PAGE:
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Discussion Starter #1 (Edited)
Figured I would do a down and dirty on making your own RCA cables. The process I show is how I made my cables but can be modified to suit your needs.

Here is pretty much everything I use to make the cables.

The cable is Canare star quad.
http://www.markertek.com/SearchProduct.asp?item=L-4E6S&off=6&sort=prod
You can use this cable for both channel or as a single channel doubling up the conductors. It's a nice flexible cable that comes in many different colors to match just about any install.

RCA connectors from HomeGrownAudio
http://www.homegrownaudio.com/rca_connectors.htm
I find these to be well made locking connectors without breaking the bank (WBT). I would stay away from anything you have to crimp. I can always desolder these and use them for other applications in the future.

Solder, Techflex, and heat shrink from Partsexpress. I like to use silver solder due to the increased strength it provides. It does take a iron that gets hot.

Most cheap irons will not get hot enough. If you have one of those just use regular lead/tin solder. Don't worry about the "sonic" difference between silver and regular solder.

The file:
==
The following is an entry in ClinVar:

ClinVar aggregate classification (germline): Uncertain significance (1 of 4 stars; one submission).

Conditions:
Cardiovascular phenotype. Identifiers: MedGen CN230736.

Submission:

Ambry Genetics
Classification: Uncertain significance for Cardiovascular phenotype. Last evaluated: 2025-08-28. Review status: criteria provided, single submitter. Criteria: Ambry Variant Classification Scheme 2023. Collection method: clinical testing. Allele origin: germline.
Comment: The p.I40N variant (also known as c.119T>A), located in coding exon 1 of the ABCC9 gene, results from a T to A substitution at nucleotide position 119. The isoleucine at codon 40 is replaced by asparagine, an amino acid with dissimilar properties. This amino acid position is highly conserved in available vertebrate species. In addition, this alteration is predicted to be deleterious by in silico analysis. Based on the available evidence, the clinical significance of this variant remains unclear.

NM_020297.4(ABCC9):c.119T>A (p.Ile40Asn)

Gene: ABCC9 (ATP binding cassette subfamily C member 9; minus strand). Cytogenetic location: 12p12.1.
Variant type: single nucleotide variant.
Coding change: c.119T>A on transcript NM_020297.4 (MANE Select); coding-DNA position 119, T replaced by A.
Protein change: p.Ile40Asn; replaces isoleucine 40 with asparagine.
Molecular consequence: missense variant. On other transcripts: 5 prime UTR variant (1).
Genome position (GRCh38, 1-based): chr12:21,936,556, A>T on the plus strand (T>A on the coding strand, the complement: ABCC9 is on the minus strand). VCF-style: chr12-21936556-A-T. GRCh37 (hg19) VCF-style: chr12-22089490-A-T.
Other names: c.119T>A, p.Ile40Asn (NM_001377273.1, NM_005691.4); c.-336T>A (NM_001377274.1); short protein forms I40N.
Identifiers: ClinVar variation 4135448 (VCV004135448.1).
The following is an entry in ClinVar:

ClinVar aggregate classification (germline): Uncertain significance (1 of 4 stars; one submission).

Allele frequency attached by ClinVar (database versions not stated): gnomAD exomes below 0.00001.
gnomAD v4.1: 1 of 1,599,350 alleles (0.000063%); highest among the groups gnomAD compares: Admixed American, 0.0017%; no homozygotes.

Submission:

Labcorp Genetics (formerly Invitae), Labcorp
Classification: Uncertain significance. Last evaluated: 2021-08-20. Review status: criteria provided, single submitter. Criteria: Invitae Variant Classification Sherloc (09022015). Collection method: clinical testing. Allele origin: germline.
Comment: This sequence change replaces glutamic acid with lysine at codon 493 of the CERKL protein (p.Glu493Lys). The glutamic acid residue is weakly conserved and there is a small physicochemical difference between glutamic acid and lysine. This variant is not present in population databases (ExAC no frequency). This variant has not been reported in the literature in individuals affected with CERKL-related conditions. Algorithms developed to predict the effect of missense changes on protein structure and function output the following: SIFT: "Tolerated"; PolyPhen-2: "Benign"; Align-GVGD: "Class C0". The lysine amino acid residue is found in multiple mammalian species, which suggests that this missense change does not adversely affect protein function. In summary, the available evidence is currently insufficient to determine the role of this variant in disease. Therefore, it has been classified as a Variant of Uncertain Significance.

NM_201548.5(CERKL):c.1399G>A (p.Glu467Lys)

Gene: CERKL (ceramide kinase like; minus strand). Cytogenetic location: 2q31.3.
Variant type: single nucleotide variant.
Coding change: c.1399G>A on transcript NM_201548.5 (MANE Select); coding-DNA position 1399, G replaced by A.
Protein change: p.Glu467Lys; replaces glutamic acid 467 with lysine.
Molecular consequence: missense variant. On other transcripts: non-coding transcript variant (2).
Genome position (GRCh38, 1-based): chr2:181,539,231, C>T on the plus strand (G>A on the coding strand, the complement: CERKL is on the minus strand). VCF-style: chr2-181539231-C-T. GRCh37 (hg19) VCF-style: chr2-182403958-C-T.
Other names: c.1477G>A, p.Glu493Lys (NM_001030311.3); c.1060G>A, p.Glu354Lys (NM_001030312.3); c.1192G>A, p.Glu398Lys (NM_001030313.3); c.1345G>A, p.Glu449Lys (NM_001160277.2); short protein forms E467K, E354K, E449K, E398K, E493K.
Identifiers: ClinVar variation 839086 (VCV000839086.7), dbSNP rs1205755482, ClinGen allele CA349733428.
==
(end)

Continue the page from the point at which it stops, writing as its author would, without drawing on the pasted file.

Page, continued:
I use razor blades like they are going out of style. I do all my striping with one. And I still have most of my finger tips :eek: .

The first think you want to due is cut the cable to the length you need. Then you need to figure out how much of the outer jacket to cut.


Make sure to just cut down to the shield. You don't want to go through it and cut the conductors.

Next peel back the shield. I like to use a pick to pull it apart. Then use either a pair of small wire cutters or scissors to cut the shield flush with the jacket. The shield can be connected along with the ground conductor on one or both ends. It seems the preferred method is to attach the shield to the ground at the source end of the cable.



Next you want to cut the conductor jacket to length. This is the part that takes the most patience and practice to get it right. If you cut the conductor to much just start over. If you cut your finger put a band-aid on it. Then twist the conductors together and tin. I use the white as signal and blue as ground. Some say that the dye used for the blue degrades the signal. I don't buy it but to be safe I use the white as signal anyway.